- Tamaki S, Matsuo S, Wong HL, Yokoi S, Shimamoto K: Hd3a protein is a mobile flowering signal in rice. Science. 2007, 316: 1033-1036. 10.1126/science.1141753.View ArticlePubMedGoogle Scholar
- Faure S, Higgins J, Turner A, Laurie DA: The FLOWERING LOCUS T-like gene family in barley (Hordeum vulgare). Genetics. 2007, 176: 599-609. 10.1534/genetics.106.069500.PubMed CentralView ArticlePubMedGoogle Scholar
- Hsu CY, Liu Y, Luthe DS, Yuceer C: Poplar FT2 shortens the juvenile phase and promotes seasonal flowering. Plant Cell. 2006, 18: 1846-1861. 10.1105/tpc.106.041038.PubMed CentralView ArticlePubMedGoogle Scholar
- Blanc G, Hokamp K, Wolfe KH: A recent polyploidy superimposed on older large-scale duplications in the Arabidopsis genome. Genome Res. 2003, 13: 137-144. 10.1101/gr.751803.PubMed CentralView ArticlePubMedGoogle Scholar
- Bowers JE, Chapman BA, Rong J, Paterson AH: Unravelling angiosperm genome evolution by phylogenetic analysis of chromosomal duplication events. Nature. 2003, 422: 433-438. 10.1038/nature01521.View ArticlePubMedGoogle Scholar
- Yang TJ, Kim JS, Kwon SJ, Lim KB, Choi BS, Kim JA, Jin M, Park JY, Lim MH, Kim HI, et al: Sequence-level analysis of the diploidization process in the triplicated FLOWERING LOCUS C region of Brassica rapa. Plant Cell. 2006, 18: 1339-1347. 10.1105/tpc.105.040535.PubMed CentralView ArticlePubMedGoogle Scholar
- Udall JA, Quijada PA, Osborn TC: Detection of chromosomal rearrangements derived from homologous recombination in four mapping populations of Brassica napus L. Genetics. 2005, 169: 967-979. 10.1534/genetics.104.033209.PubMed CentralView ArticlePubMedGoogle Scholar
- Lagercrantz U: Comparative mapping between Arabidopsis thaliana and Brassica nigra indicates that Brassica genomes have evolved through extensive genome replication accompanied by chromosome fusions and frequent rearrangements. Genetics. 1998, 150: 1217-1228.PubMed CentralPubMedGoogle Scholar
- Lysak MA, Koch MA, Pecinka A, Schubert I: Chromosome triplication found across the tribe Brassiceae. Genome Res. 2005, 15: 516-525. 10.1101/gr.3531105.PubMed CentralView ArticlePubMedGoogle Scholar
- Parkin IA, Gulden SM, Sharpe AG, Lukens L, Trick M, Osborn TC, Lydiate DJ: Segmental structure of the Brassica napus genome based on comparative analysis with Arabidopsis thaliana. Genetics. 2005, 171: 765-781. 10.1534/genetics.105.042093.PubMed CentralView ArticlePubMedGoogle Scholar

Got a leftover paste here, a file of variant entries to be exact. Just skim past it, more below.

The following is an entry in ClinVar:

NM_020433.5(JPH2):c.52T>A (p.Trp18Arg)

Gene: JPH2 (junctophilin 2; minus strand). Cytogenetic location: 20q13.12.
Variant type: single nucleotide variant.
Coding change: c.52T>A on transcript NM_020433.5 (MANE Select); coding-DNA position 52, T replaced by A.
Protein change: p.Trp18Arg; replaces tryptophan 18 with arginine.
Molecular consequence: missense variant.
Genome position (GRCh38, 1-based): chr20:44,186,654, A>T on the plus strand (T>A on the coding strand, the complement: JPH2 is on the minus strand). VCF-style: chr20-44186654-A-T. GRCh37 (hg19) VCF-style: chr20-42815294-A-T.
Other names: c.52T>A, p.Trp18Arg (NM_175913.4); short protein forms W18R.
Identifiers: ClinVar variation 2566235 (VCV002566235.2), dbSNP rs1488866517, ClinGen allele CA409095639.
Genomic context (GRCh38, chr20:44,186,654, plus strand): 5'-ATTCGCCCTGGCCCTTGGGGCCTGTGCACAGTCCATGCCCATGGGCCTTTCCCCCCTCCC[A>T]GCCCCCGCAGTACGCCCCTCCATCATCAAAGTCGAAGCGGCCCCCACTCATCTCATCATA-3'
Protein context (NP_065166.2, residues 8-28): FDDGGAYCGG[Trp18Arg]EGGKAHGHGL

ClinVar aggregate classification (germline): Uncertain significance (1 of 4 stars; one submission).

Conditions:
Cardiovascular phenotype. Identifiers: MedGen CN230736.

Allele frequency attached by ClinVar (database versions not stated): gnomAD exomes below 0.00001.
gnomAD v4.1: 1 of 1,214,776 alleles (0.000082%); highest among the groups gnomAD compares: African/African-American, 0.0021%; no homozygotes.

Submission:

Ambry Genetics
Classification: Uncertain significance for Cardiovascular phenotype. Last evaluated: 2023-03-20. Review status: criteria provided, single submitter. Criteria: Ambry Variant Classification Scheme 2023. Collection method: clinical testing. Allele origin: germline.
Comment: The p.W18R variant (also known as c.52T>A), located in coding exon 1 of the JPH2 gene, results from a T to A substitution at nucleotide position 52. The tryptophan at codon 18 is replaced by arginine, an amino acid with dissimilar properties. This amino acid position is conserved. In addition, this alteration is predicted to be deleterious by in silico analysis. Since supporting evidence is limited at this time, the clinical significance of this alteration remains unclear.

- Ziolkowski PA, Kaczmarek M, Babula D, Sadowski J: Genome evolution in Arabidopsis/Brassica: conservation and divergence of ancient rearranged segments and their breakpoints. Plant J. 2006, 47: 63-74. 10.1111/j.1365-313X.2006.02762.x.View ArticlePubMedGoogle Scholar
- Lukens L, Zou F, Lydiate D, Parkin I, Osborn T: Comparison of a Brassica oleracea genetic map with the genome of Arabidopsis thaliana. Genetics. 2003, 164: 359-372.PubMed CentralPubMedGoogle Scholar
- Morinaga T: Interspecific hybridization in Brassica. VI The cytology of F1 hybrids of B. juncea and B. nigra. Cytologia. 1934, 6: 62-67.View ArticleGoogle Scholar
- Rana D, Boogaart van den T, O'Neill CM, Hynes L, Bent E, Macpherson L, Park JY, Lim YP, Bancroft I: Conservation of the microstructure of genome segments in Brassica napus and its diploid relatives. Plant J. 2004, 40: 725-733. 10.1111/j.1365-313X.2004.02244.x.View ArticlePubMedGoogle Scholar
- U N: Genome analysis in Brassica with special reference to the experimental formation of B. napus and peculiar mode of fertilization. Jpn J Bot. 1935, 7: 389-452.Google Scholar
- Lysak MA, Berr A, Pecinka A, Schmidt R, McBreen K, Schubert I: Mechanisms of chromosome number reduction in Arabidopsis thaliana and related Brassicaceae species. Proc Natl Acad Sci USA. 2006, 103: 5224-5229. 10.1073/pnas.0510791103.PubMed CentralView ArticlePubMedGoogle Scholar
- Lysak MA, Koch MA, Beaulieu JM, Meister A, Leitch IJ: The dynamic ups and downs of genome size evolution in Brassicaceae. Mol Biol Evol. 2009, 26: 85-98. 10.1093/molbev/msn223.View ArticlePubMedGoogle Scholar
- Town CD, Cheung F, Maiti R, Crabtree J, Haas BJ, Wortman JR, Hine EE, Althoff R, Arbogast TS, Tallon LJ, et al: Comparative genomics of Brassica oleracea and Arabidopsis thaliana reveal gene loss, fragmentation, and dispersal after polyploidy. Plant Cell. 2006, 18: 1348-1359. 10.1105/tpc.106.041665.PubMed CentralView ArticlePubMedGoogle Scholar
- Babula D, Kaczmarek M, Barakat A, Delseny M, Quiros CF, Sadowski J: Chromosomal mapping of Brassica oleracea based on ESTs from Arabidopsis thaliana: complexity of the comparative map. Mol Genet Genomics. 2003, 268: 656-665.PubMedGoogle Scholar
- Lan TH, DelMonte TA, Reischmann KP, Hyman J, Kowalski SP, McFerson J, Kresovich S, Paterson AH: An EST-enriched comparative map of Brassica oleracea and Arabidopsis thaliana. Genome Res. 2000, 10: 776-788. 10.1101/gr.10.6.776.PubMed CentralView ArticlePubMedGoogle Scholar
- Osborn TC: The contribution of polyploidy to variation in Brassica species. Physiologia Plantarum. 2004, 121: 531-536. 10.1111/j.1399-3054.2004.00360.x.View ArticleGoogle Scholar
- Kobayashi Y, Kaya H, Goto K, Iwabuchi M, Araki T: A pair of related genes with antagonistic roles in mediating flowering signals. Science. 1999, 286: 1960-1962. 10.1126/science.286.5446.1960.View ArticlePubMedGoogle Scholar
- Long Y, Shi J, Qiu D, Li R, Zhang C, Wang J, Hou J, Zhao J, Shi L, Park BS, et al: Flowering time quantitative trait loci analysis of oilseed Brassica in multiple environments and genomewide alignment with Arabidopsis. Genetics. 2007, 177: 2433-2444.PubMed CentralPubMedGoogle Scholar
- Schranz ME, Lysak MA, Mitchell-Olds T: The ABC's of comparative genomics in the Brassicaceae: building blocks of crucifer genomes. Trends Plant Sci. 2006, 11: 535-542. 10.1016/j.tplants.2006.09.002.View ArticlePubMedGoogle Scholar